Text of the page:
🌞 New Stock Frame Design 🌞

Well, I’ll keep the design in mind when I work on a “retrofitters” design.

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Let’s make a list of sticking points where my version of your design is different than your version.

And let’s keep in mind that both designs are really yours at this point. My design was this monstrosity which required even more parts cut using the temp frame than the original design and which yall rightly (and very kindly) pointed out could be improved on:

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At this point we are really really close to the same design:

There are three differences

#1)

These arms are different:

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I haven’t proposed a solution for that yet, and I think this design works well.

#2)

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This central bracing is different and the anti-racking braces are different. I really like the ani-racking bracing there. How are the ends of the central brace joined to the vertical 2x4s?

#3)

The way the cross brace is moved out from the frame is different.

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This is the one I feel the most strongly about. When I tested the different methods I tested the arm with a second 2x4 on top of it which added quite a bit of strength. When I tested it as shown above I felt a little play. I also worry that the user gets to define what a 90 degree angle is here which could result in a difference from one side to the other while the bolt method uses only the factory edges so all you have to do is torque it down really tight and it will be square with no play at all

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if you have 3/4 ply, 1/2 wasteboard, 1/2 workpiece you are 1/4 clearance to the bottom bar

3.5" Blocks flat against the legs

If we go back to a solid front beam, this changes

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How do we ensure the builder drills perpendicularly into the 2x4? Is this a reasonable concern?

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Great question! The nice thing about the bolts is that is that it doesn’t matter. The bolt is only there to pull the two parts together, the factory surfaces of the wood provide the 90 degree reference. I think in the instructions we would recommend using a drill bit at least one size larger than the bolt. I drilled all my holes freehand without using any guides or making much effort to drill straight.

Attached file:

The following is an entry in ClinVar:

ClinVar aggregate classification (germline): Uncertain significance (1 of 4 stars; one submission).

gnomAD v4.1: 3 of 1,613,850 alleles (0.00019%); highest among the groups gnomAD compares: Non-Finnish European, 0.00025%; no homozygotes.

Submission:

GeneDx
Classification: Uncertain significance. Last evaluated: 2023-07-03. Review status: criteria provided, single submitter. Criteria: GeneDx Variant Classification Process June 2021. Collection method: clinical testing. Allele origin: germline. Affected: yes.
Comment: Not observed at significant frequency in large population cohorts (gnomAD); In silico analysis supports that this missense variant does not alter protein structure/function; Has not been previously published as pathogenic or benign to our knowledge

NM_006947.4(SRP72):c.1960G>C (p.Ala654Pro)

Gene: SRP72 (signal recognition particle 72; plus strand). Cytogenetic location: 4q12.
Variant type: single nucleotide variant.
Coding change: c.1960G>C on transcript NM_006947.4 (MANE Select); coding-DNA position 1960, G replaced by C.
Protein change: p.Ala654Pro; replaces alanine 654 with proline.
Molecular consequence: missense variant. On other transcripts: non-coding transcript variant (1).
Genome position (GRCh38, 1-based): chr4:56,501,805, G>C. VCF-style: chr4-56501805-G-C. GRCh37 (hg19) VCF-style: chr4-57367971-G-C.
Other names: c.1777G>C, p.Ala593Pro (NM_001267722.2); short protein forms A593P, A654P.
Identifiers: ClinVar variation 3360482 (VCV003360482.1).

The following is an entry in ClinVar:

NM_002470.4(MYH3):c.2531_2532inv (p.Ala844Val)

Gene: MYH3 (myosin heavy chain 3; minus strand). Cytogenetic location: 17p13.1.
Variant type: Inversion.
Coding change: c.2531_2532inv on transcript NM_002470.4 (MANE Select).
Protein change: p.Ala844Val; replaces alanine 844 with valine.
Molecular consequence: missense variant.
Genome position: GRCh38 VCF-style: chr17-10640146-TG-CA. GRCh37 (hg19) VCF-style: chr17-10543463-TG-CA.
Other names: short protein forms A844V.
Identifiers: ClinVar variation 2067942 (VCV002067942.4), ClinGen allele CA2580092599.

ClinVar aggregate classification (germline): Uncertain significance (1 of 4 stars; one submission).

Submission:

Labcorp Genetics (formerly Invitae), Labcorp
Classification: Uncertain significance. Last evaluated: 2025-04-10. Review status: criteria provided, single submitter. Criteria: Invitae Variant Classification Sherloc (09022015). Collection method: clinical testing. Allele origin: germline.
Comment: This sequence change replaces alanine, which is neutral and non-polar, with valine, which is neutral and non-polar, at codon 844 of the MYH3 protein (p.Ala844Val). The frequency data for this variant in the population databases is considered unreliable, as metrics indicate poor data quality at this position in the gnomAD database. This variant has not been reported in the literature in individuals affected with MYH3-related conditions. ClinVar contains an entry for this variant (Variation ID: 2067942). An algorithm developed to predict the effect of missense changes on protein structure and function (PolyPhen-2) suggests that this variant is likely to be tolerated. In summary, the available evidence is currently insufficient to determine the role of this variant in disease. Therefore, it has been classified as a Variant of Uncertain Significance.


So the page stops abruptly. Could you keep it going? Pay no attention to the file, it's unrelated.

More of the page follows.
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Do other people have issues with the sled running into the bottom bar? If it’s just me I’m happy to go back to it and just modify mine

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I’ve not had a need to cut through the bottom of a piece of plywood yet so it has yet to be a problem for me.

I start running into issues when the very bottom of the sled gets to the bottom of the sheet so 9 inches from the bottom, do you see that?

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I’ll have to do diagrams to demo, but I disagree

I hardly ever run low on the sheet because my vacuum hose is fairly stiff and it can get in the way. I probably never ran to a point its a problem. Also, my sheets extend out over the lip… 3/4inch ply + 1/2 spoilboard + 3/4inch ply… all with some warpage :wink: So the beam doesn’t interfere if I did run it low.

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The bolt and factory faces make sure the top beam is parallel to the leg, but not that it’s level

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We have been looking at this in different ways, my concerns have been for the vertical movement while @bar has beed looking at the angle of the top beam and distance from the leg

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Well, if its bolted, a drilling guide can make sure it goes in perpendicularly and you can use the appropriate size drill bit to make the hole. It could be sized so that the top of the guide is flush with the top of the front leg. That way its dead center, at the correct height, and perpendicular to the face…

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I put a piece of 1x4 behind my 3/4" plywood to bring the surface even with the surface of the bottom bar.

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If people are worried about bolted timber connections rotating (short or long term) then just insert a timber connector washer between the pieces (this a washer which has the edge cut and bent up in alternate directions) i.e. one of these!
ae235.
Incidentally they increase the strength of the bolted connection many fold.

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I had never heard of those before! Thank you!

How are those of you using top bar frames attaching the loose end of the chain?

I had some 1/8" fiberglass plate scraps lying around. Could easily be done with plywood

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A hook screwed into the face of the beam.

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